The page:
A mandibulectomy is a surgery that removes a small part of your lower jaw (partial mandibulectomy) or a larger portion (segmental mandibulectomy). Your surgeon may also reconstruct your jaw with bone from another part of your body. Recovery from a mandibulectomy takes time.
Mandibulectomy is surgery that removes a small or large part of your lower jawbone (mandible). Often, surgeons perform a mandibulectomy to remove a tumor or diseased section of your jaw. Mandibulectomy is also called mandibular resection.
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There are two types of mandibulectomy:
To reconstruct your jaw, your surgeon may take bone from your:
Your surgeon may also use a metal plate or piece of bone from a donor.
Your healthcare provider may recommend a mandibulectomy procedure if you have:
Typically, your healthcare provider will consider:
Often, several healthcare providers work together to perform a mandibulectomy, including a:
Before a mandibulectomy, your healthcare providers use several tests, such as a CT scan, to measure the size of the tumor (or evaluate the area).
If you need reconstructive surgery to rebuild your jaw, your medical team may request more tests. The team also assesses the health of your blood vessels in the body part they’re taking bone from (donor site).
Your healthcare provider will suggest avoiding certain substances and medications that can cause bleeding during surgery or interfere with healing after surgery, including:
A mandibulectomy takes many hours. During both types of mandibulectomy, you receive general anesthesia and are asleep for the procedure.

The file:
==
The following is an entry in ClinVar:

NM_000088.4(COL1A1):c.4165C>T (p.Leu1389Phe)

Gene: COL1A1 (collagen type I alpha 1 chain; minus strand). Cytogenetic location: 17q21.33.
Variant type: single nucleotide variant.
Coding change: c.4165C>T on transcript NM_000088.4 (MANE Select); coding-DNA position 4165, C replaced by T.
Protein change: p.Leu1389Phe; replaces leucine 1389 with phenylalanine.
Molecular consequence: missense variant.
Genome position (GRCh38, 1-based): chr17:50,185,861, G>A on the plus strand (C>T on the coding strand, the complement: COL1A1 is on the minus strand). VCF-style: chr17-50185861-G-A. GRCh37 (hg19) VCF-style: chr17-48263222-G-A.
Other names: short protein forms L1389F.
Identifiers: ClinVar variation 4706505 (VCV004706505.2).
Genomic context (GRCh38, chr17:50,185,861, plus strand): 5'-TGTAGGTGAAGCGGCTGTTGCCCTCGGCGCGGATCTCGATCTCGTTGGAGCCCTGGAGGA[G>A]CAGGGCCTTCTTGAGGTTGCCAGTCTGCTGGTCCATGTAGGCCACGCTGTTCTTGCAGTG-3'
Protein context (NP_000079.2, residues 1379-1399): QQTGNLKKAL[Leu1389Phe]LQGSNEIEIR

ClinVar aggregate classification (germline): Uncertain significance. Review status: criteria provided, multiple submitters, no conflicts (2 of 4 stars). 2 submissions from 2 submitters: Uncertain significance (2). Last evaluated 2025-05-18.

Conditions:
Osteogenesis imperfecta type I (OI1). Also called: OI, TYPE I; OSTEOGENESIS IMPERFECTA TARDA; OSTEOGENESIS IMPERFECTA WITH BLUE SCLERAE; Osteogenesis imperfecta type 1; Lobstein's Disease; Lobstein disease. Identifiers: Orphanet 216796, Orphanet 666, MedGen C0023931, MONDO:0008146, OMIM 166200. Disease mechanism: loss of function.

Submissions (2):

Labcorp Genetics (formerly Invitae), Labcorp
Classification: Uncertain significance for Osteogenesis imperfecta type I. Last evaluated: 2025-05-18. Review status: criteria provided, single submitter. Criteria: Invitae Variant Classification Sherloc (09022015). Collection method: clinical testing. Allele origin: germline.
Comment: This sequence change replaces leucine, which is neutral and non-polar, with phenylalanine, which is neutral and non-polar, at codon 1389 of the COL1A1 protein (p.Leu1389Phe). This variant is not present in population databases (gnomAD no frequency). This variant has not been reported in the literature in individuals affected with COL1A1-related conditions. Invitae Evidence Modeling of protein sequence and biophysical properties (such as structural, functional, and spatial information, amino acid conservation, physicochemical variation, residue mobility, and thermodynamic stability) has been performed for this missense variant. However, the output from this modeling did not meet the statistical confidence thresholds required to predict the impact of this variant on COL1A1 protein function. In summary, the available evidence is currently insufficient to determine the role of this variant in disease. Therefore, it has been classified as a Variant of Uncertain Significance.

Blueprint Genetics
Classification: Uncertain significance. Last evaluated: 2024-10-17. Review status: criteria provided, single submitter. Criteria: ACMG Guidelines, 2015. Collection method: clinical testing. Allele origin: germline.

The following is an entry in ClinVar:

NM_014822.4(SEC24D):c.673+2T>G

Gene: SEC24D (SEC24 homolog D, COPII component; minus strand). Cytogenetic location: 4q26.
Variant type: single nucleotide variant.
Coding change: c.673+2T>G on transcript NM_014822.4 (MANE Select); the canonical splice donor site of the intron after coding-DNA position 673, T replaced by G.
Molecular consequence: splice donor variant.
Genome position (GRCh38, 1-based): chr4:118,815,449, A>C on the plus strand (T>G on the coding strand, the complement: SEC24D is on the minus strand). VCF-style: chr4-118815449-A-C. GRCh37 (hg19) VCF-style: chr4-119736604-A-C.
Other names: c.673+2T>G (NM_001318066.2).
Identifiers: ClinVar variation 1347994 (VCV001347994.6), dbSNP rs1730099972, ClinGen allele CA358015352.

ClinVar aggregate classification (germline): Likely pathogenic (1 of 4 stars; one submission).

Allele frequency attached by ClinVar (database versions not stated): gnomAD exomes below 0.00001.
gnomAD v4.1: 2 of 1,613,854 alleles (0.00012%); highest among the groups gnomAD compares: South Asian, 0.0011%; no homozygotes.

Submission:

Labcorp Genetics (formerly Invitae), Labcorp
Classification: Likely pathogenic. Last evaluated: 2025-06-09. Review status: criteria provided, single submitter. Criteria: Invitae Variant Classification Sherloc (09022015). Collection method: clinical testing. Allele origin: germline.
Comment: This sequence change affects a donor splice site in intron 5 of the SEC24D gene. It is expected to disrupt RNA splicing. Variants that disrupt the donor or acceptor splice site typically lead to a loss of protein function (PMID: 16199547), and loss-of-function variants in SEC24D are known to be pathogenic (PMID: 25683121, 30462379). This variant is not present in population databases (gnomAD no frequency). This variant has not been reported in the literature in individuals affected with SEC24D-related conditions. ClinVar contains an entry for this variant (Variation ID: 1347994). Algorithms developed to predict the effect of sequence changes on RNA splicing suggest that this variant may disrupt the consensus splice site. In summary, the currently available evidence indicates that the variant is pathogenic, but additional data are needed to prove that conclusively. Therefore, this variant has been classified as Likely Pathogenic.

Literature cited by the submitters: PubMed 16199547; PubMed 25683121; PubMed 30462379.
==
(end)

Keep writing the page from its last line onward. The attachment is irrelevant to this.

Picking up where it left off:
During a marginal mandibulectomy, your surgeon:
During a segmental mandibulectomy, your surgical team removes a larger portion of your jaw and reconstructs it. Typically, the team:
You may also have these additional treatments:
You may stay in the hospital between two days and two weeks, depending on the mandibulectomy procedure you had.
When you go home, follow your healthcare provider’s instructions on eating and caring for your incisions. You may still have a feeding tube or consume a liquid diet. You’ll also discuss how best to manage your pain after surgery.
After your procedure, you may receive physical therapy and speech therapy. If you have cancer, your healthcare provider may also recommend radiation therapy or chemotherapy to destroy any remaining cancerous cells.
Potential risks of mandibulectomy include:
Recovery from a mandibulectomy can take time. Your recovery depends on the procedure you had. For example, if your surgical team rebuilt your jaw, you may need therapy to relearn how to swallow and eat.
You can typically return to work after several weeks. You may need to wait longer before doing any strenuous activities, such as exercise. Your surgical team will give you details about your recovery time.
Seek medical attention if you develop:
A note from Cleveland Clinic
A mandibulectomy surgically removes a small part of your lower jaw (partial mandibulectomy) or a larger area (segmental mandibulectomy). Often, your surgical team also reconstructs your jaw with bone from another part of your body. You may need to have this procedure if you have cancer in your mouth or throat or a severe bone infection or injury. Talk to your healthcare provider about what to expect before, during and after mandibulectomy surgery.
Last reviewed by a Cleveland Clinic medical professional on 07/07/2022.
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